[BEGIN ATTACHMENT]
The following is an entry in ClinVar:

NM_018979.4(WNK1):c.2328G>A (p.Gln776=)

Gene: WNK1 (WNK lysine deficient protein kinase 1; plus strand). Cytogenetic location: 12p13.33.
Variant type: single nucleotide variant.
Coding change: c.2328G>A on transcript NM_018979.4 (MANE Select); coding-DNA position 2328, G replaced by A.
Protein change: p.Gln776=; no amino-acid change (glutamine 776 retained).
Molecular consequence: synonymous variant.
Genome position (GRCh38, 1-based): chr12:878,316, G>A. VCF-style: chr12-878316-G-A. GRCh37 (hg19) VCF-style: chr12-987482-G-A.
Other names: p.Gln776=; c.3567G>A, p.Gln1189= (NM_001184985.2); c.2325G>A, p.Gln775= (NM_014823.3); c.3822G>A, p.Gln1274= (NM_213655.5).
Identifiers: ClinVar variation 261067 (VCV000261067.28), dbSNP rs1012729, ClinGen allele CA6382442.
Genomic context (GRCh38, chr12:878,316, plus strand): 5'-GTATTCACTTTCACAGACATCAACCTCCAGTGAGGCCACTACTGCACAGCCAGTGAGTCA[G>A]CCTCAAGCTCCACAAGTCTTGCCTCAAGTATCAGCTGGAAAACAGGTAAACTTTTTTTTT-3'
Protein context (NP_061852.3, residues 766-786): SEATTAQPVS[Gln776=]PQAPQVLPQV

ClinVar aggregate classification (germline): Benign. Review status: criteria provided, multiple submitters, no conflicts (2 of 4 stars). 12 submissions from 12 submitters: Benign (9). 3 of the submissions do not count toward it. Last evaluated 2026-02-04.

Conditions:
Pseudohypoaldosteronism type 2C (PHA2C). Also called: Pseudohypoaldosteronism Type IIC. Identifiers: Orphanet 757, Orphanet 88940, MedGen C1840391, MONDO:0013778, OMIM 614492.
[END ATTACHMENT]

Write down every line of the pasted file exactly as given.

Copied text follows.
The following is an entry in ClinVar:

NM_018979.4(WNK1):c.2328G>A (p.Gln776=)

Gene: WNK1 (WNK lysine deficient protein kinase 1; plus strand). Cytogenetic location: 12p13.33.
Variant type: single nucleotide variant.
Coding change: c.2328G>A on transcript NM_018979.4 (MANE Select); coding-DNA position 2328, G replaced by A.
Protein change: p.Gln776=; no amino-acid change (glutamine 776 retained).
Molecular consequence: synonymous variant.
Genome position (GRCh38, 1-based): chr12:878,316, G>A. VCF-style: chr12-878316-G-A. GRCh37 (hg19) VCF-style: chr12-987482-G-A.
Other names: p.Gln776=; c.3567G>A, p.Gln1189= (NM_001184985.2); c.2325G>A, p.Gln775= (NM_014823.3); c.3822G>A, p.Gln1274= (NM_213655.5).
Identifiers: ClinVar variation 261067 (VCV000261067.28), dbSNP rs1012729, ClinGen allele CA6382442.
Genomic context (GRCh38, chr12:878,316, plus strand): 5'-GTATTCACTTTCACAGACATCAACCTCCAGTGAGGCCACTACTGCACAGCCAGTGAGTCA[G>A]CCTCAAGCTCCACAAGTCTTGCCTCAAGTATCAGCTGGAAAACAGGTAAACTTTTTTTTT-3'
Protein context (NP_061852.3, residues 766-786): SEATTAQPVS[Gln776=]PQAPQVLPQV

ClinVar aggregate classification (germline): Benign. Review status: criteria provided, multiple submitters, no conflicts (2 of 4 stars). 12 submissions from 12 submitters: Benign (9). 3 of the submissions do not count toward it. Last evaluated 2026-02-04.

Conditions:
Pseudohypoaldosteronism type 2C (PHA2C). Also called: Pseudohypoaldosteronism Type IIC. Identifiers: Orphanet 757, Orphanet 88940, MedGen C1840391, MONDO:0013778, OMIM 614492.